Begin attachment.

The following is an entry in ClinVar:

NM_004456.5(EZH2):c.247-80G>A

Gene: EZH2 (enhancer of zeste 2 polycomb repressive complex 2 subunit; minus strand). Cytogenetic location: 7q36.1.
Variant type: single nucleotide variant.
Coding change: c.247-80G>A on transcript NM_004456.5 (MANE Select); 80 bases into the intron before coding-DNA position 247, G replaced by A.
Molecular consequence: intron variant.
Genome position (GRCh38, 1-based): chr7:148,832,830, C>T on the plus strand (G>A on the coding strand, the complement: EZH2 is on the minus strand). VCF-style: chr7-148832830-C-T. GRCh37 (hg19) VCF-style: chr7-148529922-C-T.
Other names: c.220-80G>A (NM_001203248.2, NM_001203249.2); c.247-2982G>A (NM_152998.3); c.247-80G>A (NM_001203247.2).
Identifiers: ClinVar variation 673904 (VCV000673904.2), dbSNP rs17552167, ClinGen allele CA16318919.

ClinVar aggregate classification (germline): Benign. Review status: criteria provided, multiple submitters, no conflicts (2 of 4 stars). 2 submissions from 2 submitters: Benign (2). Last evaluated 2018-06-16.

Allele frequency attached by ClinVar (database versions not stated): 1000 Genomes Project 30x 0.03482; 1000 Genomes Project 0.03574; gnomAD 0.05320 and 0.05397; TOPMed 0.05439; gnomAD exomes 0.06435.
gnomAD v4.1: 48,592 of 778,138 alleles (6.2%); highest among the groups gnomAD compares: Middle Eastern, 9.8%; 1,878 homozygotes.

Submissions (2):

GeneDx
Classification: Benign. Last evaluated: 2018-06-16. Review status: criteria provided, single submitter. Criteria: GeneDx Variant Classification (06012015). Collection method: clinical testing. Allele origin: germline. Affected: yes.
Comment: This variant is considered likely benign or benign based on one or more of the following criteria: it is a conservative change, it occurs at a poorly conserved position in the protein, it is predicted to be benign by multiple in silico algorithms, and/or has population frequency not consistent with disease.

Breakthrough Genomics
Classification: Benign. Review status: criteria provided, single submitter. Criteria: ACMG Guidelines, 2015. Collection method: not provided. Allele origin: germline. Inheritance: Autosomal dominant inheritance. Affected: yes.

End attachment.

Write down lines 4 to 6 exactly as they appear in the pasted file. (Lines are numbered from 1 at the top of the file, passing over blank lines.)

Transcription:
Variant type: single nucleotide variant.
Coding change: c.247-80G>A on transcript NM_004456.5 (MANE Select); 80 bases into the intron before coding-DNA position 247, G replaced by A.
Molecular consequence: intron variant.